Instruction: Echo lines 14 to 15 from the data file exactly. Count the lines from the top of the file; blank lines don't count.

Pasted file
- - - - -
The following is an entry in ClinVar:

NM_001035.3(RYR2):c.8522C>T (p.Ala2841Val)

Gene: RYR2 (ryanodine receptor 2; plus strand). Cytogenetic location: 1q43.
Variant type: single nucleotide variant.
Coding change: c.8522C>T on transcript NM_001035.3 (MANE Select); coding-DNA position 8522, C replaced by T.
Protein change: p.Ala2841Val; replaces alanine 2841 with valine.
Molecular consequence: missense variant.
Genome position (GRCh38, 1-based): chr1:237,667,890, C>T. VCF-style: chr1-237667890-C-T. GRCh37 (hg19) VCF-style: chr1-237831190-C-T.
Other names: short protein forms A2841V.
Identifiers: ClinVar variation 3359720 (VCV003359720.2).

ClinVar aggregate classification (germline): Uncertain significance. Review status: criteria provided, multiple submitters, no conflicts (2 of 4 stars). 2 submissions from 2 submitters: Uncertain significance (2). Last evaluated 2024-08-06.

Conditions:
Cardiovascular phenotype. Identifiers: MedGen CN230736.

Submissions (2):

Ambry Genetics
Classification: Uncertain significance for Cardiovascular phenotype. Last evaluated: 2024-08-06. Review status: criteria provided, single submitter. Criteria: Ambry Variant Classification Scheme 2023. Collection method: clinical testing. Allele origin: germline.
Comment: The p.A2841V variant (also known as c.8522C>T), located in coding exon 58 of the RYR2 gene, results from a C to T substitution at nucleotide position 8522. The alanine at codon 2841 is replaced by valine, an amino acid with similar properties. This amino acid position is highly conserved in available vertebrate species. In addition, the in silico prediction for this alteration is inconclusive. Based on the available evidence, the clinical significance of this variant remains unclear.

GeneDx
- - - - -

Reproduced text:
Submissions (2):

Ambry Genetics